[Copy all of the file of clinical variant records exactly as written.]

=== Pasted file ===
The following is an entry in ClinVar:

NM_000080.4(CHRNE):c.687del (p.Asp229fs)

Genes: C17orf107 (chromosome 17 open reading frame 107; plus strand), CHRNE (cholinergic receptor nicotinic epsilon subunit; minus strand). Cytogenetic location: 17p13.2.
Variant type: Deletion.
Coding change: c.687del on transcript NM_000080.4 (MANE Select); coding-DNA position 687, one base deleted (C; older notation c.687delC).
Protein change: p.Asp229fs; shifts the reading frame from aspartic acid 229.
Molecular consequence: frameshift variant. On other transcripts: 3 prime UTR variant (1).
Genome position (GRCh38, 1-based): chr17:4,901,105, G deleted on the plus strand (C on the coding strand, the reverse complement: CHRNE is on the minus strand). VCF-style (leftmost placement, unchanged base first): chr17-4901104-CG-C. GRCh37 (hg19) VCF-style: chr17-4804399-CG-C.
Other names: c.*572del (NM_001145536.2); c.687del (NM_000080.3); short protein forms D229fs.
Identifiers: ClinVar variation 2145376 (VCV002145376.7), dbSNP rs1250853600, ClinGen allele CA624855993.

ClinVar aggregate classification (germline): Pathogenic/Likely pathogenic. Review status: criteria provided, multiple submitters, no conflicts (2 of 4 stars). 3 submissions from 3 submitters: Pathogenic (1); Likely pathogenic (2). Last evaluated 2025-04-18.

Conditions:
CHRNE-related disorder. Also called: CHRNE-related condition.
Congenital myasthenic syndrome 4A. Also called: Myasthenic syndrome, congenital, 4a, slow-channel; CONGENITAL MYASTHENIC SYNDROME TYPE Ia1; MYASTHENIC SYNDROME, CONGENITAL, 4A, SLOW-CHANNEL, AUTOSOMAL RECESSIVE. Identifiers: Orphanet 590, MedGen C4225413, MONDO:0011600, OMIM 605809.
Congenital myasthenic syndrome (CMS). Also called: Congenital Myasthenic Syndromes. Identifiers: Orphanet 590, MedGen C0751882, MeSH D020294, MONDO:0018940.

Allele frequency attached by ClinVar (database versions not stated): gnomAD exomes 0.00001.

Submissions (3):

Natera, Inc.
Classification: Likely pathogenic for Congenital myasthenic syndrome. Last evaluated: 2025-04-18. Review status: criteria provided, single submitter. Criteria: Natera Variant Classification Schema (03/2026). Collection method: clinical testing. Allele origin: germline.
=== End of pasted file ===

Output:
The following is an entry in ClinVar:

NM_000080.4(CHRNE):c.687del (p.Asp229fs)

Genes: C17orf107 (chromosome 17 open reading frame 107; plus strand), CHRNE (cholinergic receptor nicotinic epsilon subunit; minus strand). Cytogenetic location: 17p13.2.
Variant type: Deletion.
Coding change: c.687del on transcript NM_000080.4 (MANE Select); coding-DNA position 687, one base deleted (C; older notation c.687delC).
Protein change: p.Asp229fs; shifts the reading frame from aspartic acid 229.
Molecular consequence: frameshift variant. On other transcripts: 3 prime UTR variant (1).
Genome position (GRCh38, 1-based): chr17:4,901,105, G deleted on the plus strand (C on the coding strand, the reverse complement: CHRNE is on the minus strand). VCF-style (leftmost placement, unchanged base first): chr17-4901104-CG-C. GRCh37 (hg19) VCF-style: chr17-4804399-CG-C.
Other names: c.*572del (NM_001145536.2); c.687del (NM_000080.3); short protein forms D229fs.
Identifiers: ClinVar variation 2145376 (VCV002145376.7), dbSNP rs1250853600, ClinGen allele CA624855993.

ClinVar aggregate classification (germline): Pathogenic/Likely pathogenic. Review status: criteria provided, multiple submitters, no conflicts (2 of 4 stars). 3 submissions from 3 submitters: Pathogenic (1); Likely pathogenic (2). Last evaluated 2025-04-18.

Conditions:
CHRNE-related disorder. Also called: CHRNE-related condition.
Congenital myasthenic syndrome 4A. Also called: Myasthenic syndrome, congenital, 4a, slow-channel; CONGENITAL MYASTHENIC SYNDROME TYPE Ia1; MYASTHENIC SYNDROME, CONGENITAL, 4A, SLOW-CHANNEL, AUTOSOMAL RECESSIVE. Identifiers: Orphanet 590, MedGen C4225413, MONDO:0011600, OMIM 605809.
Congenital myasthenic syndrome (CMS). Also called: Congenital Myasthenic Syndromes. Identifiers: Orphanet 590, MedGen C0751882, MeSH D020294, MONDO:0018940.

Allele frequency attached by ClinVar (database versions not stated): gnomAD exomes 0.00001.

Submissions (3):

Natera, Inc.
Classification: Likely pathogenic for Congenital myasthenic syndrome. Last evaluated: 2025-04-18. Review status: criteria provided, single submitter. Criteria: Natera Variant Classification Schema (03/2026). Collection method: clinical testing. Allele origin: germline.